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Your Environment. Your Health.

University of Kentucky

Superfund Research Program

Nutrition and Superfund Chemical Toxicity

Center Director: Bernhard Hennig
Grant Number: P42ES007380
Funding Period: 1997-2019
View this project in the NIH Research Portfolio Online Reporting Tools (RePORT)

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Summary

Due to their relative chemical stability and ubiquity in the environment, chlorinated organic contaminants such as polychlorinated biphenyls (PCBs) and trichloroethylene (TCE) pose significant health risks and enduring remediation challenges. For example, extensive PCB contamination at the Paducah Gaseous Diffusion Plant, the largest Superfund site in Kentucky, is of major concern for its health consequences. The University of Kentucky Superfund Research Center (UK-SRC) provides a focused transdisciplinary research, training, and translation environment to address human health challenges associated with such exposures. Preliminary findings suggest that nutrition-based concepts and exercise can markedly influence mechanisms of toxicity of chlorinated organics. Indeed, healthful nutrition/nutritional components may provide a platform to develop primary prevention strategies for diseases associated with environmental toxic insults, while also providing the basis for new risk assessment paradigms. Further, novel iron-based, nano-structured capture/sensing and remediation systems based on biomimetic binding domains and functionalized/responsive membrane platforms offer potential for sustainable advances in technical capability for site remediation.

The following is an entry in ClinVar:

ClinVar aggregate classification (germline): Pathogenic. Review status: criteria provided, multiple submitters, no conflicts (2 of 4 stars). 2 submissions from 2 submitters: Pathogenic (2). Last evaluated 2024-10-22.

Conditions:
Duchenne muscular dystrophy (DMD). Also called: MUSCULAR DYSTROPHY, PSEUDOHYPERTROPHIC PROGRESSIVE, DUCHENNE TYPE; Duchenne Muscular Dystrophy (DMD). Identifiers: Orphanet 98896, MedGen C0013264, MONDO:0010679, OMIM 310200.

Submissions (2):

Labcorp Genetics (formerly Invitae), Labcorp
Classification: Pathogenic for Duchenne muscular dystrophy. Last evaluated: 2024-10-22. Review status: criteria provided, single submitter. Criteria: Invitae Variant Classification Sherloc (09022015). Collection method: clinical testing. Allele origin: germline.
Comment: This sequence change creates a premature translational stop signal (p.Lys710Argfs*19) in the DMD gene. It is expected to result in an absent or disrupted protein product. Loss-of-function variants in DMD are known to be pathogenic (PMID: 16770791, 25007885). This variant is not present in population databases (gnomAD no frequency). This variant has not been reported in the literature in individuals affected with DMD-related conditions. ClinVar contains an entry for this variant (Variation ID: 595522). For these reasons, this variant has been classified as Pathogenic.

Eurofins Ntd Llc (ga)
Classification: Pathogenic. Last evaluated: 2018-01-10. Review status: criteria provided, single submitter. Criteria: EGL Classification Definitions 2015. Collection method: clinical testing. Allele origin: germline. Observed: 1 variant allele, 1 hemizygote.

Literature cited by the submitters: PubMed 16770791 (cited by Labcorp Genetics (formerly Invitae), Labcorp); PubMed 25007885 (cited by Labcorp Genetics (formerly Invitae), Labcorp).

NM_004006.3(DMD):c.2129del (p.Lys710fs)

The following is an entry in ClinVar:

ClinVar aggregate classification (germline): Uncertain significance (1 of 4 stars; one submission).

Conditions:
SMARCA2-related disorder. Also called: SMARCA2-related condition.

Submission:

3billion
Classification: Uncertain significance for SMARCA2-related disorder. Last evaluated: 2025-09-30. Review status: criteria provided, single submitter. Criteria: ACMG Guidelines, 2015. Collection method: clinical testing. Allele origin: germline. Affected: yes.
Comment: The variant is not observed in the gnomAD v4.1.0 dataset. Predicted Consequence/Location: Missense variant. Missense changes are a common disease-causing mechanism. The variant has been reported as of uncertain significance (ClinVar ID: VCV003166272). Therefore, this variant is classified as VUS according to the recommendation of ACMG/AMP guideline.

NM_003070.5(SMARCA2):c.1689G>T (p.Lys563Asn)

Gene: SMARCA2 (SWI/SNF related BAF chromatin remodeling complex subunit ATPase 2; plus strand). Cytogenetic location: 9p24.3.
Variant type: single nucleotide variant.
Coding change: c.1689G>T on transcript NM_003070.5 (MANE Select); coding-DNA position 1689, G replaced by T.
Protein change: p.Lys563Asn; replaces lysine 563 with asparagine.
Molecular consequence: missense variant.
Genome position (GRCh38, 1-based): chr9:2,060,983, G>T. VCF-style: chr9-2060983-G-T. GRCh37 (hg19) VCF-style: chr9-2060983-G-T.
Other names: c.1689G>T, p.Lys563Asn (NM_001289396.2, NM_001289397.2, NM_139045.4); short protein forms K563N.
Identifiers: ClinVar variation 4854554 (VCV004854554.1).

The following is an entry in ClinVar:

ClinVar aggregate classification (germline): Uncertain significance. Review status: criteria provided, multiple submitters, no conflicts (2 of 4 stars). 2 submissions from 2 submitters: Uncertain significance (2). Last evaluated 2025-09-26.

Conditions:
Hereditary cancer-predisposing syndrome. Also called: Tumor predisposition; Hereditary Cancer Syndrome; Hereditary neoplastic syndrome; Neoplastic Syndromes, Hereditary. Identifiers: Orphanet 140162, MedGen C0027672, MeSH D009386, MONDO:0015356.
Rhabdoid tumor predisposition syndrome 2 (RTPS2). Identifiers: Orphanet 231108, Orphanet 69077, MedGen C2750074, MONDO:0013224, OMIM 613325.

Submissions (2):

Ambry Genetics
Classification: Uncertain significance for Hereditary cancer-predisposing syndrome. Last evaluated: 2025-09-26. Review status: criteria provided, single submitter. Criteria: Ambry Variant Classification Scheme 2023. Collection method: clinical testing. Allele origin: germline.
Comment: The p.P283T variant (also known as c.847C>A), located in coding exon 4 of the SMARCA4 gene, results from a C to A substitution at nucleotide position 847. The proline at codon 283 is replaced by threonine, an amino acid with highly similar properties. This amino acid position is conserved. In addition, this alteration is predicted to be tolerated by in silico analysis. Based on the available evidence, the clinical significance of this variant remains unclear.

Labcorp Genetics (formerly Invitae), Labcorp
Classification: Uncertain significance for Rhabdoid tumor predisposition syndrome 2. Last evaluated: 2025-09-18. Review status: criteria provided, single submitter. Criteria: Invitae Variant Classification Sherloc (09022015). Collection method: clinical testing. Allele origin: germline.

The UK-SRC works to reduce risk by developing lifestyle-related modulators of environmental disease and elucidating relevant protective mechanisms, and developing technologically effective and economically efficient methods for capture/sensing and remediation of PCBs. Three biomedical and two environmental science projects, a Research Support Core, and Administrative, Research Translation, Community Engagement and Training Cores collectively advance understanding of toxicant-induced mechanisms of disease, introduce sustainable approaches for remediation and enhance stakeholder and community capacity to act. Biomedical projects focus on models of inflammation and associated changes in redox status and inflammatory cytokines in vascular (Superfund Chemicals, Nutrition, and Endothelial Cell Dysfunction), fetal (Postnatal Complications of Perinatal Polychlorinated Biphenyl Exposure) and adipose (Polychlorinated Biphenyls, Nutrition and Diabetes) tissues with relevance to atherosclerosis, insulin resistance/diabetes and obesity. Environmental science projects employ nanomaterials to create selective PCB-binding domains with high affinity and selectivity for PCBs (Biomimetic Magnetic Nanocomposites as a Platform Technology for the Capture and Sensing of PCBs) and a functionalized polymer immobilized membrane platform to support PCB dechlorination (Chloro-Organic Degradation by Polymer Membrane Immobilized Iron-Based Particle Systems).

All projects focus on common PCB toxicants. Biomedical scientists, with the Research Support Core, also evaluate byproducts of environmental science projects for unintended effects. Use of PCBs as a model contaminant will advance understanding of inflammatory diseases associated with exposure to persistent chlorinated organic pollutants. Research results are leading to evidence-based multidirectional information/education, technology transfer, training, policy, and translational activities via UK-SRC cores. Expected outcomes include positive lifestyle interventions across the lifespan for populations at risk and advanced technical capacity to reduce public health risks.